the powerful

Protecting the powerful at the expense of the masses

Over the past decade in particular but for some time before that there has been an increasing movement to protect the powerful in our society at the expense of the common people. This movement has accelerated dramatically in the past year at least in part because of the Supreme Court ruling in the Citizens United case that essentially freed corporate interests to spend as much as they want on political campaigns while individuals remain shackled by campaign finance laws.

We can see the initial effects in places like Wisconsin, Indiana, Ohio and Michigan where newly elected republican governors and legislatures have moved rapidly to bring in legislation to strip public sector employees of collective bargaining rights and here in Michigan to dissolve local governments and school boards and replace them with private sector “emergency financial managers.”

However, the problem goes well beyond that into many other sectors of society. For example a company called Medical Justice that aims to protect doctors from frivolous malpractice suits sells them contracts that they can use with their patients. Doctors using these contracts force patients to sign them before providing treatment. These contracts are meant to provide a shield for the doctors from public reviews of their work. According to these “anti-defamation” contracts patients can either be prohibited from posting online reviews of their doctors or the doctors are given the right to edit or delete online postings from patients.

While bogus reviews from disgruntled employees or others with a grudge are always a potential problem, no such contract will do anything to stop it. Anyone can set up a blog or go on Facebook, Twitter or some other site and make negative comments. Doctors are ill-served by paying for such contracts and any patient presented with one should refuse to sign and go find another doctor.  If a doctor is truly providing bad service the public should know about it and the doctor should either improve or go out of business. has an excellent response to this whole subject.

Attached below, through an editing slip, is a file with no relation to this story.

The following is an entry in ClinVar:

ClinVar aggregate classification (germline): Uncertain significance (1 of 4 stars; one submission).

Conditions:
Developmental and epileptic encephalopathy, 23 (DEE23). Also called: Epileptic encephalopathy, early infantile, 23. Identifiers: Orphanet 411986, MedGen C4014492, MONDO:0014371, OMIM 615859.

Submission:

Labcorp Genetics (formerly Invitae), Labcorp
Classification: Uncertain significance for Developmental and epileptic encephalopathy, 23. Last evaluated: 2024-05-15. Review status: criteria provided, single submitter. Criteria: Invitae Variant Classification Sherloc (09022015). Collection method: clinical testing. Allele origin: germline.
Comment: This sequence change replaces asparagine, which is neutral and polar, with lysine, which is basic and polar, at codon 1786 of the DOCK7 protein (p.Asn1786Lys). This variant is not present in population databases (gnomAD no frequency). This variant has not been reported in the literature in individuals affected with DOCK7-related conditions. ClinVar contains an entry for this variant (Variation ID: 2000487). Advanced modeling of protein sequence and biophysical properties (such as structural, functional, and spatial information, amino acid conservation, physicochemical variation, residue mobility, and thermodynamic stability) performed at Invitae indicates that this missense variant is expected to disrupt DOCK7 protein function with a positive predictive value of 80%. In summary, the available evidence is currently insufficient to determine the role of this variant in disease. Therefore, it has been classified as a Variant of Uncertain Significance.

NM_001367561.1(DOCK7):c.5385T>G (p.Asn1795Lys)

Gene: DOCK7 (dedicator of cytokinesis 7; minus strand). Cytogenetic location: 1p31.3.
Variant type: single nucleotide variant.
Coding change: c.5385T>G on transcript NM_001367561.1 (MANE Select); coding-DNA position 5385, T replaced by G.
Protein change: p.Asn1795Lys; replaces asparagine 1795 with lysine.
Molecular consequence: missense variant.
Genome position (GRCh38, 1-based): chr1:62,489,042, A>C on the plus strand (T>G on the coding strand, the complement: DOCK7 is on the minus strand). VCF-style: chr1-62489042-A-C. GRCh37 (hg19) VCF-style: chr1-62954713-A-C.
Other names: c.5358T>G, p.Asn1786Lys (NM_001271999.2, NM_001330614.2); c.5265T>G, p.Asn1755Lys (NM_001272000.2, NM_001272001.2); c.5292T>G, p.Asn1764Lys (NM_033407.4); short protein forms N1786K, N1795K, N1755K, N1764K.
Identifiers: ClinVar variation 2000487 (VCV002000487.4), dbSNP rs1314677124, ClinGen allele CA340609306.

Another prime example of the powerful trying to gag the ordinary is pointed out by Seth Godin. In Iowa the legislature is moving forward with a law that would make it illegal to record activities at industrial farming operations without the owners consent. The reality is that many of these operations treat animals very poorly in the pursuit of higher profit margins. While there is nothing wrong in general with profit, the food produced by these farms is often of lower quality (taste and nutritional value) and more susceptible to contamination from pathogens like e-coli.

When public health is at risk, the idea of government banning anyone from showing what goes on these facilities is extremely troubling but unfortunately entirely consistent with politicians that have been funded by the wealthy and powerful.

Godin goes on to explain that public transparency is almost invariably better for business than gagging the public. Republicans like to go on and on about protecting free markets, but they really only care about one side of the equation.  A truly free market requires that both buyers and sellers be informed about the true value of a product and be aware the total supply and demand. Without this knowledge, one side can easily manipulate the other to their own benefit and that is never a good thing for the long-term health of a market or a society.

Regardless of whether the market is for medical services, chicken or labor, both sides of the supply demand equation must be educated and free to take their products/services or money elsewhere.